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Body Cameras on Police Officers: Who Has the Right to the Footage?

In the last two years, citizens around the United States are calling for changes in the policies and procedures of police officers and other law enforcement agents. One of the main requests relates to the use of body cameras on police officers as they go about their jobs so as to protect men and women from officers who are not following protocol and/or acting outside the scope of their badge. In many municipalities, the use of body cameras on police officers is still in the experimental phase in an attempt to verify the extent to which body cameras can deter misconduct and bad acts from police officers while out in the field.

The Push Toward Body Cameras: the Positives

With the widespread trend of these body cameras, many are praising the use of these devices, stating that the use will deter police misconduct and hopefully, decrease the number of innocent men and women, especially those in the African American communities, who have received the violent brunt of police use of force. Though the evidence of the body cameras speak volumes about their deterrence abilities, there are many constitutional and financial issues that are linked to the use of such cameras. Largely, the main issues deal with privacy rights, retention abilities, funding for data storage, access, and public record laws. With the encouragement of the use of body cameras, 30 states, as of February 20, 2015, have recommended legislation that will deal with the privacy issues surrounding the body camera footage and who should not only own the footage, but should be able to have access to it as well.

Florida’s Body Camera Legislation

The Florida legislature has dealt with two related bills dealing with body cameras. The first bill, which was passed by both the House and the Senate and is currently on its way to the governor for approval, provides that police departments are allowed to use body cameras on police officers and other law enforcement officials. The bill has been cited as being “permissive,” making it up to the discretion of the police department and its officers regarding whether to wear the body cameras in the first place, rather than creating a requirement of use.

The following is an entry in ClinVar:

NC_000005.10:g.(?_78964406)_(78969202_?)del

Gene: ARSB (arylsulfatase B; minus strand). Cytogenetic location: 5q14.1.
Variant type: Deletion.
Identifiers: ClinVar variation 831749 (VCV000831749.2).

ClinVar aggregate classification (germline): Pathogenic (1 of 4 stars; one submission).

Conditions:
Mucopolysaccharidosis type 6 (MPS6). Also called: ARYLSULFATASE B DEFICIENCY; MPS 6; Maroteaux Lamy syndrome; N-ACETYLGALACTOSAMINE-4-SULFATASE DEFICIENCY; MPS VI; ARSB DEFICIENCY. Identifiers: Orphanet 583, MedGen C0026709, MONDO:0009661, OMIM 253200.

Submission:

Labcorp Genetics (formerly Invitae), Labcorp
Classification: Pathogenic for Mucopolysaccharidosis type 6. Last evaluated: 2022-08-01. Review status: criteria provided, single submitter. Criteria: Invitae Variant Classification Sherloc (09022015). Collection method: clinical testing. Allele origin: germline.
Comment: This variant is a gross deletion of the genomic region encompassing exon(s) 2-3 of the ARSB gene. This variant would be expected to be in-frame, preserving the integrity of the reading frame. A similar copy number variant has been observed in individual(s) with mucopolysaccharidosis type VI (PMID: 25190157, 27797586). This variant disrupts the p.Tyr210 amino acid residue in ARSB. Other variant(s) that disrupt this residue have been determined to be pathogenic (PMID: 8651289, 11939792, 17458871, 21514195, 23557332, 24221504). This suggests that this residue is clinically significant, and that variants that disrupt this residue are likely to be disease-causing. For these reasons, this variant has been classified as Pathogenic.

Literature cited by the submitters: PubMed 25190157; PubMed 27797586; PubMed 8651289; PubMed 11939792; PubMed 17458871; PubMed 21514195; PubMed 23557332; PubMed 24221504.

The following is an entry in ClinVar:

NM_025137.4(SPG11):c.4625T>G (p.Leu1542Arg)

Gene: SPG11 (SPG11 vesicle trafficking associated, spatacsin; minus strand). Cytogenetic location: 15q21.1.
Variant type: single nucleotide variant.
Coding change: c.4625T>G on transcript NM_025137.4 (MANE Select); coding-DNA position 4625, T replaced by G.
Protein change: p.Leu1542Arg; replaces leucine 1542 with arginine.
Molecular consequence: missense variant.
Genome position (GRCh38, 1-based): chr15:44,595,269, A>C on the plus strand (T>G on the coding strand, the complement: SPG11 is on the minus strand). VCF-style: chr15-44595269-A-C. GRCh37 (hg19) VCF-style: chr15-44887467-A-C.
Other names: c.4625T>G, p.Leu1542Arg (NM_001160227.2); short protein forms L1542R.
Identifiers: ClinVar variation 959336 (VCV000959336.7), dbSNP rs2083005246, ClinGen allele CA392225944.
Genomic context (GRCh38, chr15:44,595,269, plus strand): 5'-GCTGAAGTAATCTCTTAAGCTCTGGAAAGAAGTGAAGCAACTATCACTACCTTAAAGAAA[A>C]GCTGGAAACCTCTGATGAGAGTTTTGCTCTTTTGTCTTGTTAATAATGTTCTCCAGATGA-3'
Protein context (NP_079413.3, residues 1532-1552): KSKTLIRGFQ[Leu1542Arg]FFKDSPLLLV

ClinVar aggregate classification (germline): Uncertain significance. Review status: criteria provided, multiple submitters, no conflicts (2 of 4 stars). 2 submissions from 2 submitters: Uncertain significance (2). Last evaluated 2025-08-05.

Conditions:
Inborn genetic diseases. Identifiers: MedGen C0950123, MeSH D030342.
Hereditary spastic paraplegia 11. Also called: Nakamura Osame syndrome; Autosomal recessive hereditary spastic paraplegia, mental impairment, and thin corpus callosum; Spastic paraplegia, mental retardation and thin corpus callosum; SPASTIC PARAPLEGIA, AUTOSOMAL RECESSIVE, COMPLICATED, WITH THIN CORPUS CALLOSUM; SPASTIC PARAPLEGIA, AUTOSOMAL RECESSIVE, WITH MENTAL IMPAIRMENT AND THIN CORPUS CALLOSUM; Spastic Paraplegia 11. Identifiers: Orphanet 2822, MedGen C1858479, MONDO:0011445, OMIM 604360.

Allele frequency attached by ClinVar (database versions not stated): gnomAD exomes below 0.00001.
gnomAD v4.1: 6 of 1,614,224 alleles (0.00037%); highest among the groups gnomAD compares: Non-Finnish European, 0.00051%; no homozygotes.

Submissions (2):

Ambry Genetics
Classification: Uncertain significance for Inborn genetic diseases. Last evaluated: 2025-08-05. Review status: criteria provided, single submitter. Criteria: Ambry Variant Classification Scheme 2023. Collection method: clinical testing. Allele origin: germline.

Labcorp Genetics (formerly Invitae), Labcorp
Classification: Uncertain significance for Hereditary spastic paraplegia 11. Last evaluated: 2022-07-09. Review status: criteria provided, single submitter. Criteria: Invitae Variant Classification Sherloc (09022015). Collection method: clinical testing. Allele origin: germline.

The Privacy Bill for Body Cameras

The second bill deals with the privacy issues associated with the body cameras, limiting the access and use to a specified scope. Under the second bill, the provisions provide that the footage from the body camera is confidential when the recording is of a private residence, a facility that provides mental health, health care, or other social services, or any other location where a person may have the expectation of privacy.

What Factors Could Determine Access to Body Camera Footage?

In addition, the bill regulates who may have access to the footage, specifically any other government agency that might need it pursuant to the scope of its responsibilities, a person who was recorded by the body camera, a person who may not be in the footage but whose place of residence or lodging was recorded, and as otherwise directed by a court order. The bill provides for other exceptions where the footage may be relevant, and it is up to the court to decide whether to release the footage based on many of the following factors:

  • If the information gleaned from the footage would resolve a legal issue where the person is a party to the legal matter;
  • If disclosure is part of a compelling interest;
  • Whether disclosure would reveal a sensitive source of information;
  • Where the footage could be redacted to protect privacy concerns;
  • Whether harm of reputation or may jeopardize the safety of a person as a result of the footage; and
  • Whether the confidentiality or disclosure of the footage would cause imminent harm to the administration of justice.

Experienced Criminal Defense Attorney in Fort Lauderdale

If you or a loved one has been been a victim of inappropriate use of police force, or believe that the police officers did not handle your case appropriately, it is important to speak with an experienced criminal defense attorney like Kevin J. Kulik immediately. Contact Kevin J. Kulik today for a free and confidential consultation in the Fort Lauderdale area.

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